Saturday, May 23, 2009

The new Whole Foods

I was listening to NPR the other day on my way to work and heard a clip about the new Whole Foods store opening in Chicago just a few days ago. For some reason, I cannot find the exact clip online, but I know I heard about it.


This store is massive at 75,000 square feet with about 75,000 items. This store is apparently the third largest behind the one in London and Austin, TX. It boasts a variety of new features such as:

Chicago food venues--like mini restaurants with no wait time
Exclusive product line--products only available to Whole Foods, that store, and local--
International cookie club--a variety of cookies made in the store
Graffitti artist--mural of the skyline of Chicago, plus lots of other colorful decorations
Music stage--entertainment while people dine, shop, and buy
400 parking spaces--it is free with purchase
Automated express check-out--purpose is to reduce waiting time in lines

The store also has more trail mix stations, seven-themed eateries, more children's products, outdoor seating along the river, even a place to dock your kayak!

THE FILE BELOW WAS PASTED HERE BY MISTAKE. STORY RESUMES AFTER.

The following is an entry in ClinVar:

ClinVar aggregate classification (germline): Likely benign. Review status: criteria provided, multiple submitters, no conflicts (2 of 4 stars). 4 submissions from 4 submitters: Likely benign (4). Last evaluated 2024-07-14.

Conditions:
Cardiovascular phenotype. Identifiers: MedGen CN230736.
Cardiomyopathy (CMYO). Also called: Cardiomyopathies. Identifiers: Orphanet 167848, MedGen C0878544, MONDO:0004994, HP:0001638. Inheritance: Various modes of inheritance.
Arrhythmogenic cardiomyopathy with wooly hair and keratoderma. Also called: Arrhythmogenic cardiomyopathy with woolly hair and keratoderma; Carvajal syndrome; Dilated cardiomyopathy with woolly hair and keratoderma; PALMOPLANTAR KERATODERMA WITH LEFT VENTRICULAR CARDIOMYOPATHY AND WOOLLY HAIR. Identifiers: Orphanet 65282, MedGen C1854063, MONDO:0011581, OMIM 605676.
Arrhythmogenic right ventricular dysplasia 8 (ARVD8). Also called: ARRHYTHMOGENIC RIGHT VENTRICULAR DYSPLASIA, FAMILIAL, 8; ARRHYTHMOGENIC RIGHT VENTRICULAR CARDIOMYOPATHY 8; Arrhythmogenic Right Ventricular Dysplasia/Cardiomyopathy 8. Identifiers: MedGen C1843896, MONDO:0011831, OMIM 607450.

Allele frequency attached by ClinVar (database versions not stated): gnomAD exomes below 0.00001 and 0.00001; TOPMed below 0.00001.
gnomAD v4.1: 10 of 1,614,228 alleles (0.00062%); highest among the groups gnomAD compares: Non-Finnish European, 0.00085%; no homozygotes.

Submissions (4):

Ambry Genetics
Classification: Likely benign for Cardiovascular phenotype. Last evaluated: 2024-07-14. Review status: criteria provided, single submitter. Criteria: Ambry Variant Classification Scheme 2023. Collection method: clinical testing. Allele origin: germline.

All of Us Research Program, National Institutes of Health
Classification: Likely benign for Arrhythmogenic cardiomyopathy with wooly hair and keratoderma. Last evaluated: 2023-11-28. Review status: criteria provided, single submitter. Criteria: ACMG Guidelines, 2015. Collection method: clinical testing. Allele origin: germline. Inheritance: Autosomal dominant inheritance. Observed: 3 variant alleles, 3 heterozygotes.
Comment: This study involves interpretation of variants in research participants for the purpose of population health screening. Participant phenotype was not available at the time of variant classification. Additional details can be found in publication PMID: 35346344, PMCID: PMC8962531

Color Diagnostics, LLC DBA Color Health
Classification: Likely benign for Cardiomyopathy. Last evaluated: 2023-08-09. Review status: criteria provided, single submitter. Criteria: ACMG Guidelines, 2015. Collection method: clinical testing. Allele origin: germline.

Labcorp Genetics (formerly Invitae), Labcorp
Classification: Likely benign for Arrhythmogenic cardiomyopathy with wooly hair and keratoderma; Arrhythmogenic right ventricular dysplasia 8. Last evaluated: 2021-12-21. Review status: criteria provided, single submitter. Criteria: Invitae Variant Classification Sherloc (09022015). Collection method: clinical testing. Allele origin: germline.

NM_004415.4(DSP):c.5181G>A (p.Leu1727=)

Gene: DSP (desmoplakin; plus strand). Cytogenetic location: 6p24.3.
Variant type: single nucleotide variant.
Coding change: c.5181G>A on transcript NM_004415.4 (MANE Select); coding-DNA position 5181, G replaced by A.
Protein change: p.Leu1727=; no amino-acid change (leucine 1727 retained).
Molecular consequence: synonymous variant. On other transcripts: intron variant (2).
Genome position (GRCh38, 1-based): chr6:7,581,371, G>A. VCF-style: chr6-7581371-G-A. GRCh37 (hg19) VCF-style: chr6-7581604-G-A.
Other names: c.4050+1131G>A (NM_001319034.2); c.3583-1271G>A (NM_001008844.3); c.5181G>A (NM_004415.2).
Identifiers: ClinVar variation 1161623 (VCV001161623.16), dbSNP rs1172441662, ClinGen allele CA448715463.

The idea is to have a 'community" feel, the feel of Chicago, where people can shop, dine, lounge with their computer, listen to music, etc.

I'm curious to anyone who is in Chicago, have you gone to the store? What were your thoughts?

In some ways, I love this, but another part of me is thinking about just how much selection there is. I already have a hard enough time in a small Whole Foods or other natural market store on deciding which items to buy. Would this make it even more overwhelming for someone like me? Would I still be too busy pouring and comparing the calorie counts of items, taking away from the "experience" of the store?